April 15, 2014.
Activists say landmark ruling by supreme court will help millions of people who face discrimination in India's conservative society
Indian transgender dancers put on makeup before a performance in Kolkata.
(Photograph: Dibyangshu Sarkar/AFP/Getty Images)
India's top court has issued a landmark verdict creating a third gender category that allows transgendered people to identify themselves as such on official documents.
Activists say it will give relief to millions of people who face discrimination in India's deeply conservative society.
The supreme court directed the federal and state governments to include transgendered people in all welfare programmes for the poor, including education, healthcare and jobs to help them overcome social and economic challenges.
Before Tuesday's judgment, transgendered Indians had to identify themselves as male or female in all official documents.
The court noted that it was the right of every human being to choose their gender while granting rights to those who identify themselves as neither male nor female.
"All documents will now have a third category marked transgender. This verdict has come as a great relief for all of us. Today I am proud to be an Indian," said Laxmi Tripathi, a transgender activist who had petitioned the court.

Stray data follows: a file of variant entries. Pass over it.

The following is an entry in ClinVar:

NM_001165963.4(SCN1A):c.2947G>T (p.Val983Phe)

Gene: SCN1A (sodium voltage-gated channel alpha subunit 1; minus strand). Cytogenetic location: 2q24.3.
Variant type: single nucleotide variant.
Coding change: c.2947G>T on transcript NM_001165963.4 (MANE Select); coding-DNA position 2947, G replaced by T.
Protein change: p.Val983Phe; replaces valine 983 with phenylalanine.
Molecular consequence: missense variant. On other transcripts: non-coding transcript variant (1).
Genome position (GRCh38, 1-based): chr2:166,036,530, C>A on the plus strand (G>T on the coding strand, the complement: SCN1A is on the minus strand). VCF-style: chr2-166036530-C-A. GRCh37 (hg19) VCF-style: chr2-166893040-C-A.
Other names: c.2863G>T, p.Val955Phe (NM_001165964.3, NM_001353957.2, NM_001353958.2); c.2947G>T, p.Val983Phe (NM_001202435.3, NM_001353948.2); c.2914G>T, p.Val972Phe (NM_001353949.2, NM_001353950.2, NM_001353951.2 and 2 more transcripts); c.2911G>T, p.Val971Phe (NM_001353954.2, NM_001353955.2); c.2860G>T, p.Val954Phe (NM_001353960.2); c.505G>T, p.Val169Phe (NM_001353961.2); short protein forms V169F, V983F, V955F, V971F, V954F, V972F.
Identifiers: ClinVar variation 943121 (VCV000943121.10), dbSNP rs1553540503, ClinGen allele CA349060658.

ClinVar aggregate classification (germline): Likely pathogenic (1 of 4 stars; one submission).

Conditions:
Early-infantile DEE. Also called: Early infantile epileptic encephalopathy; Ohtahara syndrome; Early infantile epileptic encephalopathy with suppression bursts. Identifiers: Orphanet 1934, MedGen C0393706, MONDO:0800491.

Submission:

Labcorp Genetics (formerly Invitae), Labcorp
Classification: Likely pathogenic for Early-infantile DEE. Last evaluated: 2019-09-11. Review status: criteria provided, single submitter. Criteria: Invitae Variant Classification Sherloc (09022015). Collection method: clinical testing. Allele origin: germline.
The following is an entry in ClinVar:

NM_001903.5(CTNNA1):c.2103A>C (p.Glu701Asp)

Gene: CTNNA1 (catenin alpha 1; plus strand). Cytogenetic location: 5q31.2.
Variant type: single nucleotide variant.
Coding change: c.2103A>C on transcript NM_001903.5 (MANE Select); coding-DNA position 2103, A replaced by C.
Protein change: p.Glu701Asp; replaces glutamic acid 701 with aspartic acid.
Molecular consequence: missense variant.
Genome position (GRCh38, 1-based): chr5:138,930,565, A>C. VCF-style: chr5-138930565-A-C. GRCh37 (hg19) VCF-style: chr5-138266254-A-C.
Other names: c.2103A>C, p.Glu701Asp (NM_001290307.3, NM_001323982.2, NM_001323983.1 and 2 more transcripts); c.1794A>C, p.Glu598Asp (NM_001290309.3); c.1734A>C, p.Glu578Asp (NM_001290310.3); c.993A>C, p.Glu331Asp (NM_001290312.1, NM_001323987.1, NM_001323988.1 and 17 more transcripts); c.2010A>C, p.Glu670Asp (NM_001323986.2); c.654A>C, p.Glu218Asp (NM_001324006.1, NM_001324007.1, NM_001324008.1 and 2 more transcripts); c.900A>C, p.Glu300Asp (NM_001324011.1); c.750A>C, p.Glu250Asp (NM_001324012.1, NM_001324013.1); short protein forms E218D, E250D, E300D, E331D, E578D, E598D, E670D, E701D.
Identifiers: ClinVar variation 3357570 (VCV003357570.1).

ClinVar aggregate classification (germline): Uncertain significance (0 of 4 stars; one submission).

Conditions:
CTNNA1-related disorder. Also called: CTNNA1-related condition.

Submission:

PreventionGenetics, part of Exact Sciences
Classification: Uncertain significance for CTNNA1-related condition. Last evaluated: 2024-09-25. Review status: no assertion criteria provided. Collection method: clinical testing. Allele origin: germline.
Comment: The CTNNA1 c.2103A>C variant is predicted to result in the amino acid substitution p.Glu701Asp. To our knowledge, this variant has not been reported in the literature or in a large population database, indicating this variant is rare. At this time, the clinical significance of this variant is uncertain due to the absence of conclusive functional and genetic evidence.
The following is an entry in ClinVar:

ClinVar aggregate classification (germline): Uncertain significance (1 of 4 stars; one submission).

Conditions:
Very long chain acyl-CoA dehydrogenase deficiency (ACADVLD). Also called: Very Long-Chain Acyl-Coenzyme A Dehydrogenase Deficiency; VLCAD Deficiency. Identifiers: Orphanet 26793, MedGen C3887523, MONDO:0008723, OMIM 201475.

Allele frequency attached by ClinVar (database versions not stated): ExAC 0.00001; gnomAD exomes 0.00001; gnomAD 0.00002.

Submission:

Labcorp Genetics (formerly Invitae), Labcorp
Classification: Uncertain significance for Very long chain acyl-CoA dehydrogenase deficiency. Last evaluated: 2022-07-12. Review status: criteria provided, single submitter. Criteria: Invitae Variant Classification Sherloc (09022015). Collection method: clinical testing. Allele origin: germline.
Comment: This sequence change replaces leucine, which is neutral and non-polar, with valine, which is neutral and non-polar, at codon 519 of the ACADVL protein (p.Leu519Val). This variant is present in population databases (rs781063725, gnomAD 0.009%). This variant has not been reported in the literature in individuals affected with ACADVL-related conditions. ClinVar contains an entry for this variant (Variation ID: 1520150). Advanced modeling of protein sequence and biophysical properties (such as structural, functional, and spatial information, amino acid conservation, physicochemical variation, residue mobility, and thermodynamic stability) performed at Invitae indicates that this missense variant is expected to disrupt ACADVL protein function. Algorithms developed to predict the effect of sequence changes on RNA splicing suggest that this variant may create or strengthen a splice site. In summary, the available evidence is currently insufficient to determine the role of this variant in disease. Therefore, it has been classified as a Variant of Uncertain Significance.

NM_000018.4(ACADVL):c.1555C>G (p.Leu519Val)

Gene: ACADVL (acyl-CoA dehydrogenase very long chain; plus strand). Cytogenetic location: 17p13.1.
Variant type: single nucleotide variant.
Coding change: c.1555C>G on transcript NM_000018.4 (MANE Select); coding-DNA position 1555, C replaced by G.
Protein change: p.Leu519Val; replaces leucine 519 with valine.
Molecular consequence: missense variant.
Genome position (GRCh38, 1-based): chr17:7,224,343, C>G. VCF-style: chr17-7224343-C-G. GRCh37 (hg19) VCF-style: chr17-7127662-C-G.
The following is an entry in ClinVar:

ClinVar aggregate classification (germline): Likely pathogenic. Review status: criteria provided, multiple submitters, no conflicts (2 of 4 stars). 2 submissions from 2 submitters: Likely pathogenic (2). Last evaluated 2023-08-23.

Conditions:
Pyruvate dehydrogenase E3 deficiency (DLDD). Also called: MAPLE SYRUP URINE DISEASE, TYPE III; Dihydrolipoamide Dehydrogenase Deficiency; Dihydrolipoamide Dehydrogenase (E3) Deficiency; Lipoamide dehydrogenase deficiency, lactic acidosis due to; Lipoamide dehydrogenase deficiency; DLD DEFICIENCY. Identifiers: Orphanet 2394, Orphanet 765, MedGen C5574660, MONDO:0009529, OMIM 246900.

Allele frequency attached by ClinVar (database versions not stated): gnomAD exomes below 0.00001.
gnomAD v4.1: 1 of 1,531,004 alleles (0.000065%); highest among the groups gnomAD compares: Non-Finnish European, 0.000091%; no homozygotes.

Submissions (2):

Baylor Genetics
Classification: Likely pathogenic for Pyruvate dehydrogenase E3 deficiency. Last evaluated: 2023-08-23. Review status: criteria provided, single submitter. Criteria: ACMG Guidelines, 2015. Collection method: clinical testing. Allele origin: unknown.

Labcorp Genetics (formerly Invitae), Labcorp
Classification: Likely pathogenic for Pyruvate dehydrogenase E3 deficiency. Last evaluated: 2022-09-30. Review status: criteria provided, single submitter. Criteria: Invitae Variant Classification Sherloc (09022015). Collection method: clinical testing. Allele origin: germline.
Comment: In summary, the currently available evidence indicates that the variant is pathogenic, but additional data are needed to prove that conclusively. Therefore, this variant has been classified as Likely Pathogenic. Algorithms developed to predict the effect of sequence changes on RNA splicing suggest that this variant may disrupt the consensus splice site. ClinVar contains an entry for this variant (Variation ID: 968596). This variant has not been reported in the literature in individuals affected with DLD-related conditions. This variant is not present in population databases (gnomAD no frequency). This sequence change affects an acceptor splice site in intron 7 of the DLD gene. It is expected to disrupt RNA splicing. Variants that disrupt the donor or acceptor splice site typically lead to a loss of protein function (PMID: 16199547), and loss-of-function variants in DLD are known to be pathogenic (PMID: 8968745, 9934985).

The court's decision will apply to individuals who have acquired the physical characteristics of the opposite sex or present themselves in a way that does not correspond with their sex at birth.
"The spirit of the [Indian] constitution is to provide equal opportunity to every citizen to grow and attain their potential, irrespective of caste, religion or gender," the court said in its order.
Recently, India's election commission for the first time allowed a third gender choice – "other" – on voter registration forms. The change was made in time for the national elections currently taking place.
Some 28,000 voters registered themselves in that category. Overall, there are an estimated 3 million transgender people in India.
Many transgendered people in India earn a living by singing and dancing at weddings and births, but others must resort to begging or prostitution.
Read the original article here.
*****Comment: This is absolutely a step in the right direction. Other legislation will have to be added to help transgendered people in areas of everyday life where they continue to suffer discrimination despite.
The Supreme Court should be applauded for its bold vision and commitment to human rights with this decision.
And yet, it is very relevant to remember that this is the same court that re-imposed a ban on homosexual sex last year. It is - like under the time of the British - a crime to have sex with someone of the same sex in India.
The Supreme Court did say that homosexual sex is something that must be decided upon in parliament but with the rise of conservatives in India this statement may be more of a cop out than a commitment to universal human rights.